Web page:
Genesis 13 brings Abram back to the bigger picture.  I was writing this out, and i love that after sojourning in Egypt for a short time (due to famine), Abram returns back to where he started in Canaan.  Not just the same area, but the same place.  He returned to the land between Bethel, meaning “house (beth) of God (el)”, and Ai.  One is a tribute to God, and the other is to become a city of mighty warriors that are strong and brave enough to rout the people of Israel (Joshua 7) even with the terror of Israel is covering the land and Israel’s God had just destroyed the great city of Jericho by having Israel march circles around it.

So while there was a time of temporarily being off course, Abram (and God) pick up where they left off.  Abram, being blessed by God while in Egypt, has grown bigger.  No longer can he and his nephew Lot be in the same place.  It’s just not big enough for the two of them.  So Lot goes to the lush Jordan valley while Abram stays in the plains of Canaan (i always want to spell it Cannan).

It is there that God expounds on His promise:

“Now lift up your eyes and look from the place where you are, northward and southward and eastward and westward; for all the land which you see, I will give it to you and to your descendants forever. I will make your descendants as the dust of the earth, so that if anyone can number the dust of the earth, then your descendants can also be numbered. Arise, walk about the land through its length and breadth; for I will give it to you.” (NASB)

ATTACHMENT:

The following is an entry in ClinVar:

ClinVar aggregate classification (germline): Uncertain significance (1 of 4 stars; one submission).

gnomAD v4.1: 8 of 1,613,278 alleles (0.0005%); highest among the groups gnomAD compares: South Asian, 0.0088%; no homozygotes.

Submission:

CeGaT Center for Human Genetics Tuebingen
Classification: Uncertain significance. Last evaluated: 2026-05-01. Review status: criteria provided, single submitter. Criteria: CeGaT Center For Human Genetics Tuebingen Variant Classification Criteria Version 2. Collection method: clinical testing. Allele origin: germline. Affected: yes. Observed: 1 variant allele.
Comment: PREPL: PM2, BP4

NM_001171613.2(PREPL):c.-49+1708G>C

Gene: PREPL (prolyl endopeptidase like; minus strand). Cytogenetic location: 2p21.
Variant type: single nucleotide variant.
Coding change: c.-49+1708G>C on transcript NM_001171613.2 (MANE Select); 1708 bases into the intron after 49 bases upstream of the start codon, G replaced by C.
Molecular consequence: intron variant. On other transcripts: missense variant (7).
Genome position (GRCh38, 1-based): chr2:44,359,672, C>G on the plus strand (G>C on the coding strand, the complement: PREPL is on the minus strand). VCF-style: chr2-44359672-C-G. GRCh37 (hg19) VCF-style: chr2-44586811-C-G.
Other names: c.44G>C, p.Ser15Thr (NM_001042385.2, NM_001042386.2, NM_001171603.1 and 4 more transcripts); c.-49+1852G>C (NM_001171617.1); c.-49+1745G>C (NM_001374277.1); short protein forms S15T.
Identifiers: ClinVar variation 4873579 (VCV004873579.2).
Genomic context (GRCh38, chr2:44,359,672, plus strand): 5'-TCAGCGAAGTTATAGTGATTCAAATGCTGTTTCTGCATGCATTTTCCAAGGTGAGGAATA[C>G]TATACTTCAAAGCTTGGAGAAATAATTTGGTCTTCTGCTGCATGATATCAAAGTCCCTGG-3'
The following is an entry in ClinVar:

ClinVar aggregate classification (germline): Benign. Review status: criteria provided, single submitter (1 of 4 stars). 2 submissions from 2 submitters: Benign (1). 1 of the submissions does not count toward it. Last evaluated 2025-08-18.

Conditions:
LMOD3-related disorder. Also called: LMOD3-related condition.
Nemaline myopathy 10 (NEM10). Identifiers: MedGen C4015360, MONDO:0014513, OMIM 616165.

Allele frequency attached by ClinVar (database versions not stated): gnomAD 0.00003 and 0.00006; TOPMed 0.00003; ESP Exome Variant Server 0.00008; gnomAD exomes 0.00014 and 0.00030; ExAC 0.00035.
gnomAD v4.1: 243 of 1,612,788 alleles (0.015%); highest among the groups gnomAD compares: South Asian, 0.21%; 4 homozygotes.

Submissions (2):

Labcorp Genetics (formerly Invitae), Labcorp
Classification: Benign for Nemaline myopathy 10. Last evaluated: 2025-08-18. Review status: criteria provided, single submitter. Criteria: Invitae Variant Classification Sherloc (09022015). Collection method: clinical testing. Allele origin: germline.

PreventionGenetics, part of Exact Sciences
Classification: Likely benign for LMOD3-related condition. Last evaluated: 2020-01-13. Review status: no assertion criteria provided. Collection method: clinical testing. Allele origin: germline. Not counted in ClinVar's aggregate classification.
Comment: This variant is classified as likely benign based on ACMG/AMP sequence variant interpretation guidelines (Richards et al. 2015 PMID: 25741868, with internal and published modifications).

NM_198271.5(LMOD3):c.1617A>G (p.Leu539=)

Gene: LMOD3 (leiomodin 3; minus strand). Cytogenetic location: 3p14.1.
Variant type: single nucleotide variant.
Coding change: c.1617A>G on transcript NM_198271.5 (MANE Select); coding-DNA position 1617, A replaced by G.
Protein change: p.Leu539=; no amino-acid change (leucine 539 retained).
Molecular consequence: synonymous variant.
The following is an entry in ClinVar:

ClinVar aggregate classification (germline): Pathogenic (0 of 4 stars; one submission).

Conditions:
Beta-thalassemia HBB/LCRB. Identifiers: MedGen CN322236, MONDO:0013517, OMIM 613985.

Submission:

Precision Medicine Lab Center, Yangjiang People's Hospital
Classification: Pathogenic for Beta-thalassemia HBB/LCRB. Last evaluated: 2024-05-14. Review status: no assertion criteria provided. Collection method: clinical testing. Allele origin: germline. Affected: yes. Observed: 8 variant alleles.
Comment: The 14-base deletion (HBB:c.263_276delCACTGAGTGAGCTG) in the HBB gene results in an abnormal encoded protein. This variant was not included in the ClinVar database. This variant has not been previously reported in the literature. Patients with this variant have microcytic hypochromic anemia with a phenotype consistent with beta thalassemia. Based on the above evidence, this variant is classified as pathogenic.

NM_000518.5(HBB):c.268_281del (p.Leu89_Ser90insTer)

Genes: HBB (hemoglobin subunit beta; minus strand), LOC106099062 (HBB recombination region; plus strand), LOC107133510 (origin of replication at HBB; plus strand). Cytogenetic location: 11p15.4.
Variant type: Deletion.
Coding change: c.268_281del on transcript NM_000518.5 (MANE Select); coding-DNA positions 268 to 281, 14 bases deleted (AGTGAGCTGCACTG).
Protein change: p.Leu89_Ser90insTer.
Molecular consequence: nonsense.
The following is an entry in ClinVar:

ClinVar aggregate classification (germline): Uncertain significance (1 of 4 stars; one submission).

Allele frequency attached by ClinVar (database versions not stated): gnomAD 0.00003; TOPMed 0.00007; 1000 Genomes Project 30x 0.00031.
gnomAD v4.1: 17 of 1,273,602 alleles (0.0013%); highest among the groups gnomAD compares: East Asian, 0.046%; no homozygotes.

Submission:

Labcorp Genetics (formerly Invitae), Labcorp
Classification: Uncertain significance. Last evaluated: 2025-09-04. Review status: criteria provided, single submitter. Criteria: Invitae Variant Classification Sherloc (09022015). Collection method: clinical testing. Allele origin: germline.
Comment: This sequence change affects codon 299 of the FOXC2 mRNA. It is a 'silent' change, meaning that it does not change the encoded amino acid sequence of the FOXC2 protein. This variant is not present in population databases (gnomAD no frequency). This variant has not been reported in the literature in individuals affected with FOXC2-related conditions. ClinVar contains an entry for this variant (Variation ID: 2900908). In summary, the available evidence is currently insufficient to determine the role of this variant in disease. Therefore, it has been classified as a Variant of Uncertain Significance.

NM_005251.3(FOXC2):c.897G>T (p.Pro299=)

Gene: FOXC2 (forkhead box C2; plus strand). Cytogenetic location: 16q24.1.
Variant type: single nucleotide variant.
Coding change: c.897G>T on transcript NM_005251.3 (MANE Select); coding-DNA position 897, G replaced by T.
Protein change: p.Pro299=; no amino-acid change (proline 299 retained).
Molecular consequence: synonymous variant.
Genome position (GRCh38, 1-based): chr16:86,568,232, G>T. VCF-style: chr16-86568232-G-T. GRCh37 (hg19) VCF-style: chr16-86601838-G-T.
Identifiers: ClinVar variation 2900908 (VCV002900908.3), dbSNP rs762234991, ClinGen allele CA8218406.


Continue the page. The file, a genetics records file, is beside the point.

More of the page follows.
Wow, things just keep getting better and better!  The promise defogs a little more, Abram sees more of the bigger picture, and it becomes even more amazing.  However, more than the promise is a command.  Abram is given instruction; “Go and walk the land.”  How many of us attempt to claim and embrace the promises of God, yet we never walk the land.  We want the blessing that God has promised us, but we never lay claim to it by following His instructions.  We never fully understand what it is that He is promising to us because we never take the time to discover what it is that He is giving to us.  Laying claim to something before even knowing what it is often results in disappointment and disillusionment when it does not result in what we expect of it.  Also, how can we really appreciate or find value in anything if we don’t have to work for it.  In order to understand what it is, what it means, and what it is worth.  We must DO so… (it’s an action)